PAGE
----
The Weekly Recap
Hello, welcome back to the weekly recap!
This week’s first trip report is once again from Sri Lanka, and funnily enough with the same guide (Dulan of the Bird and Wildlife Team), but 2 months later. It was another very successful trip, with 46 mammal species, 156 bird species, 85 reptile species… There are great pictures of some of these: a Sri Lankan Sloth Bear, Grey Slender Loris and a Leopard in despair at how to drag away its enormous dead meal, looking uncannily like my dad realising his six boxes of Australian cheesy biscuits may not actually fit into his suitcase. Also many adorable frogs and even some insect pictures that would make my brother proud!
The next report is of last year’s Bobcats of California tour, where 12 different individuals were seen – a new record for Cat Expeditions! It’s full of stunning pictures, not only of Bobcats but also Coyote, Tule Elk, Great Horned Owls and a rare photo of me napping on the beach (very rudely captioned Elephant Seal…).
Next is this trip to Iceland: as a non-mammal focused trip (aka any sane person’s trip), some whale-watching was still “squeezed in” (I suspect non-consensually and with an element of surprise, if my past experiences are anything to go off of). Some great species were seen like Minke Whales, White-beaked Dolphins and an incredible sighting of a pod of Orcas and Humpback Whales seen out of pure luck the next day!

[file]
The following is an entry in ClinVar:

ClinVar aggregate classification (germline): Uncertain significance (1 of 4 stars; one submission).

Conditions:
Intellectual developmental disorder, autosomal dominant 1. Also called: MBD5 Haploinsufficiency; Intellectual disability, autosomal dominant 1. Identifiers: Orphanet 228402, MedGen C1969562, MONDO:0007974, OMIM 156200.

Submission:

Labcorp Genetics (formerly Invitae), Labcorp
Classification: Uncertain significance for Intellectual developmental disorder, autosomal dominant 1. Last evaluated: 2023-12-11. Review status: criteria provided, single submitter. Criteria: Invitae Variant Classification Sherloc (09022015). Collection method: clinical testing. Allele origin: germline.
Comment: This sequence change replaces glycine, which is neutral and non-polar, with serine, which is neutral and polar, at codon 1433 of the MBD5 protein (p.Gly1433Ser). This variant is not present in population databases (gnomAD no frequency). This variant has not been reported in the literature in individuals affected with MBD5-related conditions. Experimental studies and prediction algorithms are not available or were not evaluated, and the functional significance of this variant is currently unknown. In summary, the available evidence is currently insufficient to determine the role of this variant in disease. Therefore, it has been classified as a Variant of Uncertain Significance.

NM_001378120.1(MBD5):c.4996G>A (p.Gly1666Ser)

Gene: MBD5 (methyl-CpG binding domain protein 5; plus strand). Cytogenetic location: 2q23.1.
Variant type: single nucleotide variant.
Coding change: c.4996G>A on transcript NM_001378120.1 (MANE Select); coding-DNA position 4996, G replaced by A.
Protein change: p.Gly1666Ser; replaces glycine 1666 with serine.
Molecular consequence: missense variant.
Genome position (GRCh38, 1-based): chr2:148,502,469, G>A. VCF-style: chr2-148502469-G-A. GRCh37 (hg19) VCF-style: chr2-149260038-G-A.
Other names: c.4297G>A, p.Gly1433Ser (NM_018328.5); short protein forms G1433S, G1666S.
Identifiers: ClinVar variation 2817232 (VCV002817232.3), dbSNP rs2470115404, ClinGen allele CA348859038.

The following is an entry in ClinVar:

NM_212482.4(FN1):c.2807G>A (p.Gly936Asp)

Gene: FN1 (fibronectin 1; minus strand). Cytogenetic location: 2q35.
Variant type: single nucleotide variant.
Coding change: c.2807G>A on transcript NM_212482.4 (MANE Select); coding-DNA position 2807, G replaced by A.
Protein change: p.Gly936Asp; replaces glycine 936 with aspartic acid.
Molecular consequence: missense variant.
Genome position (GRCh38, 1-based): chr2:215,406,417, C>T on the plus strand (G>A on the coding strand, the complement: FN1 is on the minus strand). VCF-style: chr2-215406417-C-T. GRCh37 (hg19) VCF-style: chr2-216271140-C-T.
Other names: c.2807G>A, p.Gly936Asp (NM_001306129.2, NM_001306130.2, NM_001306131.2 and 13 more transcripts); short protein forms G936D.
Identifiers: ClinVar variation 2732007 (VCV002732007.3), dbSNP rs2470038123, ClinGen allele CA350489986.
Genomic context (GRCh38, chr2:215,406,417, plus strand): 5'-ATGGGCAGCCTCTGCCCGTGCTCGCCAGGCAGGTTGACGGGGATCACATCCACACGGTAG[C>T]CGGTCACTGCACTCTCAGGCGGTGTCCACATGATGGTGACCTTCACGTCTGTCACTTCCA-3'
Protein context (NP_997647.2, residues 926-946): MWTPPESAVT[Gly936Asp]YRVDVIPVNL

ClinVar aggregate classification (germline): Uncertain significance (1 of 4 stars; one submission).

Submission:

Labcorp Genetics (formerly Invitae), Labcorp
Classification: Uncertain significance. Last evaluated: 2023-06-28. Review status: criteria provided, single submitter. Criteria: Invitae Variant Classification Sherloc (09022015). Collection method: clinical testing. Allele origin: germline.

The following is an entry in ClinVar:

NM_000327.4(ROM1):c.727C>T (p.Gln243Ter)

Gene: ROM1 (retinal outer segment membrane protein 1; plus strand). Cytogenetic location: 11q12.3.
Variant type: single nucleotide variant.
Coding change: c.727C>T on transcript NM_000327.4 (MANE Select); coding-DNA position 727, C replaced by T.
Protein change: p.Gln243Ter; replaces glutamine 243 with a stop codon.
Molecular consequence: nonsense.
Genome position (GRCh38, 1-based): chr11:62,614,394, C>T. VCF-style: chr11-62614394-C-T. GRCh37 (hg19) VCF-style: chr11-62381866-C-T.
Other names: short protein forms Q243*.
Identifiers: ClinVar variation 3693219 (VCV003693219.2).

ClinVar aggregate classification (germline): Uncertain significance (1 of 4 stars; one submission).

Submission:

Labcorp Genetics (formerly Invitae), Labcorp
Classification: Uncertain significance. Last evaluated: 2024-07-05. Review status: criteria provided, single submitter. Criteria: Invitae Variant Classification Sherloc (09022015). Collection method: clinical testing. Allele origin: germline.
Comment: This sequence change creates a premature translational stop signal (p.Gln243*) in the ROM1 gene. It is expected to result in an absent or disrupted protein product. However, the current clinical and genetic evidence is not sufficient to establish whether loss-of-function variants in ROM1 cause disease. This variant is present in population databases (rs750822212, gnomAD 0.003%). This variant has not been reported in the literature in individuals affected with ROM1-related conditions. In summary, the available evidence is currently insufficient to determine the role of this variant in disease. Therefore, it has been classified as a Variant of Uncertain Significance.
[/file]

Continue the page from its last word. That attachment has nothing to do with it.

This post is a video of a beautiful Clouded Leopard just wandering around seemingly unbothered in Sabah, Malaysia – an amazing sighting, and posted on Clouded Leopard day nonetheless.
A super detailed free guide to the bats of Malaysia has been published here, complete with 2 languages, many photos, a fancy QR code system for more information and a sleek black finish that my dad’s instagram stories can only dream of. It’s the perfect tool for anyone planning on mammalwatching in Malaysia, especially so as to avoid the risk of dropping your parent’s brand new bat manual into a pile of bat poo covered animal bones. So basically to avoid the risk of being murdered.
Finally, on the subject of bats, someone needs help with some bat IDs from Ecuador, so don’t hesitate to comment if you think you recognise any of them.
Thanks for reading:)